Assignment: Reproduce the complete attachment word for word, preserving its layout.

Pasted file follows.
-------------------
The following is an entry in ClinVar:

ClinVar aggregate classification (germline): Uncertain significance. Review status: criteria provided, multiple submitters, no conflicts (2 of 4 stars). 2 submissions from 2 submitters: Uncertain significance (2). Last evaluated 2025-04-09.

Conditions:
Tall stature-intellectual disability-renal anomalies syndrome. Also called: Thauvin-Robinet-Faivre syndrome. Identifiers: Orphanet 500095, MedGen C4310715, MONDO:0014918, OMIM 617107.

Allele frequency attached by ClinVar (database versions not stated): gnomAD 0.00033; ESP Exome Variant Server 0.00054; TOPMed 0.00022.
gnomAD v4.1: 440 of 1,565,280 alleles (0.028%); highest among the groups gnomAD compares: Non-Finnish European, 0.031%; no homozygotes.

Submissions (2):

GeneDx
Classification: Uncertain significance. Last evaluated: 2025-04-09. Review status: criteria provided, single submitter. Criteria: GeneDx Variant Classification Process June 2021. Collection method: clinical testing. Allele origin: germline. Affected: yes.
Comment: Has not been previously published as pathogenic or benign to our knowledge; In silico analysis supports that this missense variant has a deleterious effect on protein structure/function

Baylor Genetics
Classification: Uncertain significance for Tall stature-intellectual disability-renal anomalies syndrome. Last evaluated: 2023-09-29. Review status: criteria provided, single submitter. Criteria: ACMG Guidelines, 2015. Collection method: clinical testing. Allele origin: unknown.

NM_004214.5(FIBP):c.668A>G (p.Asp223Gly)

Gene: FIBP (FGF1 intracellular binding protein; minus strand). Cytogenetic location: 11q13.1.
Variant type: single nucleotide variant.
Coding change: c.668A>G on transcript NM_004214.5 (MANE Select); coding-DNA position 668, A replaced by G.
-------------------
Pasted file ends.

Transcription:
The following is an entry in ClinVar:

ClinVar aggregate classification (germline): Uncertain significance. Review status: criteria provided, multiple submitters, no conflicts (2 of 4 stars). 2 submissions from 2 submitters: Uncertain significance (2). Last evaluated 2025-04-09.

Conditions:
Tall stature-intellectual disability-renal anomalies syndrome. Also called: Thauvin-Robinet-Faivre syndrome. Identifiers: Orphanet 500095, MedGen C4310715, MONDO:0014918, OMIM 617107.

Allele frequency attached by ClinVar (database versions not stated): gnomAD 0.00033; ESP Exome Variant Server 0.00054; TOPMed 0.00022.
gnomAD v4.1: 440 of 1,565,280 alleles (0.028%); highest among the groups gnomAD compares: Non-Finnish European, 0.031%; no homozygotes.

Submissions (2):

GeneDx
Classification: Uncertain significance. Last evaluated: 2025-04-09. Review status: criteria provided, single submitter. Criteria: GeneDx Variant Classification Process June 2021. Collection method: clinical testing. Allele origin: germline. Affected: yes.
Comment: Has not been previously published as pathogenic or benign to our knowledge; In silico analysis supports that this missense variant has a deleterious effect on protein structure/function

Baylor Genetics
Classification: Uncertain significance for Tall stature-intellectual disability-renal anomalies syndrome. Last evaluated: 2023-09-29. Review status: criteria provided, single submitter. Criteria: ACMG Guidelines, 2015. Collection method: clinical testing. Allele origin: unknown.

NM_004214.5(FIBP):c.668A>G (p.Asp223Gly)

Gene: FIBP (FGF1 intracellular binding protein; minus strand). Cytogenetic location: 11q13.1.
Variant type: single nucleotide variant.
Coding change: c.668A>G on transcript NM_004214.5 (MANE Select); coding-DNA position 668, A replaced by G.